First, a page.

Gainesville community members gather as student financial aid bill progresses to Florida Senate


Car horns and frenzied cheers erupted this week through the streets and sidewalks of Gainesville in protest against Senate Bill 86, even as the controversial bill progressed through the Florida Senate for second reading on Wednesday.

Written by State Senator Dennis Baxley, R-Ocala, the bill revises the eligibility of students to receive the Florida Bright Futures scholarships by establishing a financial reward based on the amount specified by the General Appropriations Act. In this way, the public revenues fully provided by the Florida Lottery could be used to fund other government spending instead of guaranteeing a 100% or 75% college scholarship to students who meet existing requirements.

“It’s not a contract or an insurance policy or anything like that. It’s a program that we do to encourage people to have successful lives and bright futures,” Baxley said during the session. Legislative. “It’s not a very bright future if you can’t make a career out of the degree you have.”

Passionate about maintaining college scholarships, Nicole Howes led two peaceful community rallies against the public sidewalk bill Tuesday afternoon near West Newberry Road and Wednesday morning near the University Avenue intersection and 13th Street. The 53-year-old mother-of-two stressed the importance of raising public awareness about the bill before it reaches the Senate, where public comment would no longer be an option.

“This is really our last opportunity to have our voices heard,” Howes said.

The bill was passed by the Senate Appropriations Committee on March 31, an event which Howes says attracted little awareness and gave him little time to stage a rally given the statutory holiday weekend that immediately took hold. followed. Although he encouraged members of the local community on Facebook to peacefully challenge the bill on Monday, Howes was only joined by four other people on Tuesday.

“Most people don’t know this is happening, and those who do get a lot of mixed information,” Howes said. “I think it really affects us all. I think what’s going to happen is we’re going to start losing our brightest students. “

In addition to SB 86, Howes raised concerns about Senate Bill 1728. Also drafted by Baxley, the bill would require state universities to waive tuition fees for non-resident students who meet certain requirements and have a grandparent residing in the state.

Howes said the bill would allow out-of-state students to take advantage of grants to state public universities provided by Florida taxpayers.

“This will not only potentially displace our students, but lose huge amounts of revenue for universities and colleges,” Howes said. “If you have all these foreign students coming in, our students are going to be kicked out. “

Listen below: Howes, a retired lawyer, is a stay-at-home school mom who began researching and following up with the State Senate after learning about the creation of the bill . “We live in a university district, so we are surrounded by university parents. I don’t know where the information started, but once it started the parents started talking and messages started popping up, ”she said. (Jessica Torrente / WUFT News)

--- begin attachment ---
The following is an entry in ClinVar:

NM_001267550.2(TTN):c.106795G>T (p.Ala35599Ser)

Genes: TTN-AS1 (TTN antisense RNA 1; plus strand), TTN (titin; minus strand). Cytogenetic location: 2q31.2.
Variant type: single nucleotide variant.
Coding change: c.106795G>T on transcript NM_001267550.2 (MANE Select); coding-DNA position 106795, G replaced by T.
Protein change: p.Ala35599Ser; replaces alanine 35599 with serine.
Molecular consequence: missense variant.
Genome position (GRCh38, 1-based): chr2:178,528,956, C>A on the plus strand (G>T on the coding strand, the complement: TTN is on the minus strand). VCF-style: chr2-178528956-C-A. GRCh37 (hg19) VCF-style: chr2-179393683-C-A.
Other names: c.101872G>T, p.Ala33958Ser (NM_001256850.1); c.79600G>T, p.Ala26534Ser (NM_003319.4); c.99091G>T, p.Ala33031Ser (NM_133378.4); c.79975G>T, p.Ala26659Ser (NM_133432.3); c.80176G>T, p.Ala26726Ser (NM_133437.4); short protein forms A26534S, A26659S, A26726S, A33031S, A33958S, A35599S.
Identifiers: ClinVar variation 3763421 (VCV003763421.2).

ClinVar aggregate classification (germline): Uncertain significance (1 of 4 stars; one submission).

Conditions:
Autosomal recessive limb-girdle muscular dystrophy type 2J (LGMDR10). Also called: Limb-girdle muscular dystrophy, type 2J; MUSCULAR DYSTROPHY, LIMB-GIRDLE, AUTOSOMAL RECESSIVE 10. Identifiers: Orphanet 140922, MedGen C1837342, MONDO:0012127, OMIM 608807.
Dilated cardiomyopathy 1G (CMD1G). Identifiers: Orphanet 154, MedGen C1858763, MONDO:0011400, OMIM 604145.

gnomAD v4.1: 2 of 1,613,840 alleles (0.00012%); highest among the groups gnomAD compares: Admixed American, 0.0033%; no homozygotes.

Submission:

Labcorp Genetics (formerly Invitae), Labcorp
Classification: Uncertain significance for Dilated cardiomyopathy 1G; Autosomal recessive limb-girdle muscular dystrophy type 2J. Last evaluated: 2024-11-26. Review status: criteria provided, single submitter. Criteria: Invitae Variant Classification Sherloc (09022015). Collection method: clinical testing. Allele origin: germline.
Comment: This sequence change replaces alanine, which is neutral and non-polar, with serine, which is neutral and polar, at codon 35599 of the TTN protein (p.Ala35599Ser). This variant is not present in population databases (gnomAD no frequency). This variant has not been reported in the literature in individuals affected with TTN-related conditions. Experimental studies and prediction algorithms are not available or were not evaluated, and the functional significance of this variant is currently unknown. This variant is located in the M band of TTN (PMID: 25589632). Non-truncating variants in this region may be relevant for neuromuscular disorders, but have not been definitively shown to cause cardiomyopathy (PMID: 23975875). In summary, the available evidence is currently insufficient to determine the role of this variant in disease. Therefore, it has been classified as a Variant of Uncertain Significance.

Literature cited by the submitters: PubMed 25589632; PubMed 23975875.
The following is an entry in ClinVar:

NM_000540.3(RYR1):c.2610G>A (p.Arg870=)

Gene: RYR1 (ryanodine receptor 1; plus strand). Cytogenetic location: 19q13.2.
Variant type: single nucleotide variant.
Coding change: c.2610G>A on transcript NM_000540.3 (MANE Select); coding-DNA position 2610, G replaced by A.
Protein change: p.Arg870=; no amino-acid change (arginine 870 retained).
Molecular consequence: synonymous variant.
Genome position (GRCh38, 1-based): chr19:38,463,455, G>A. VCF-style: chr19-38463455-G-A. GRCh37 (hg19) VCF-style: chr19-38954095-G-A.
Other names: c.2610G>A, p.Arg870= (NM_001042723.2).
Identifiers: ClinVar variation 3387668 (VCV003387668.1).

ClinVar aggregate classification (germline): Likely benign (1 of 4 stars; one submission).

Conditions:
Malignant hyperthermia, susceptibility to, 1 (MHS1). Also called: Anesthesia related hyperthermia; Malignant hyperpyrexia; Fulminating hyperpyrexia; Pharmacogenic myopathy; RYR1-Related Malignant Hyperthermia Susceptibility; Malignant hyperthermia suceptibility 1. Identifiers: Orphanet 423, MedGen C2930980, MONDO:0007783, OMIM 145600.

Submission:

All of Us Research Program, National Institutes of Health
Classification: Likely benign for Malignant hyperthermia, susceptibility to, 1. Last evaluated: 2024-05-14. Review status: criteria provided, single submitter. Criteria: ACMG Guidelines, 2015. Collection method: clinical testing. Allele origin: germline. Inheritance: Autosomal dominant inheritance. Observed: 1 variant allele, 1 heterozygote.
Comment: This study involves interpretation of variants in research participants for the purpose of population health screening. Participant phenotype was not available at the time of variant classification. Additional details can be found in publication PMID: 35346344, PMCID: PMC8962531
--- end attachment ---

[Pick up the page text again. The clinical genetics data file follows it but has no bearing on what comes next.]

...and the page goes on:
Salem Ridlon, 16, holds his sign high so commuters traveling along Archer Road can see it on Tuesday. “If more people are against (the bill), I hope it can convince lawmakers that we still need it in our schools,” she said. (Jessica Torrente / WUFT News)

Jennifer Paugh-Miller led an additional rally against SB 86 Tuesday afternoon on the sidewalk near Target on Archer Road. The 48-year-old mother-of-two said the bill would not only impact her own children in high school, but also harm the current one – the bill contains no grandfather clause – and future students who do not get a scholarship from their university.

“I feel determined to come here… because of all the other students it affects all over the state, especially the most disadvantaged that they just need to do well in school, and that’s there for them, ”Paugh-Miller said. “If they take that away, they certainly hurt these underprivileged people just as much as they hurt mine, and I think that’s wrong.”

Although a number of students have already benefited from Bright Futures scholarships, many high school students have yet to enter college knowing that this type of financial aid is guaranteed.

One of those students is Salem Ridlon.

The 16-year-old sophomore from Buchholz High School in Gainesville attended the rally on Tuesday with her mother, Miller-Ridlon. Ridlon said she has been relying on the Bright Futures Exchange for as long as she can remember.

On Tuesday, a group of Gainesville residents put up signs challenging Senate Bill 86 on the sidewalk near Target on Archer Road. (Jessica Torrente / WUFT News)

“By eliminating it or making it so that it isn’t as easy to be able to pay for college or not and then with that added in it can be pretty damaging,” Ridlon said.

Ridlon works part-time, takes an advanced placement course, and plays several instruments for his school band. Despite her multiple responsibilities, Ridlon said she is still working to get the scholarship.

“I hope if I get Bright Futures it can still pay for part of my college tuition,” she said.

SB 86 is now placed on the schedule for its third and final procedural reading, where the entire state Senate will vote on the bill before it reaches the House. The dates for these final readings have not yet been announced.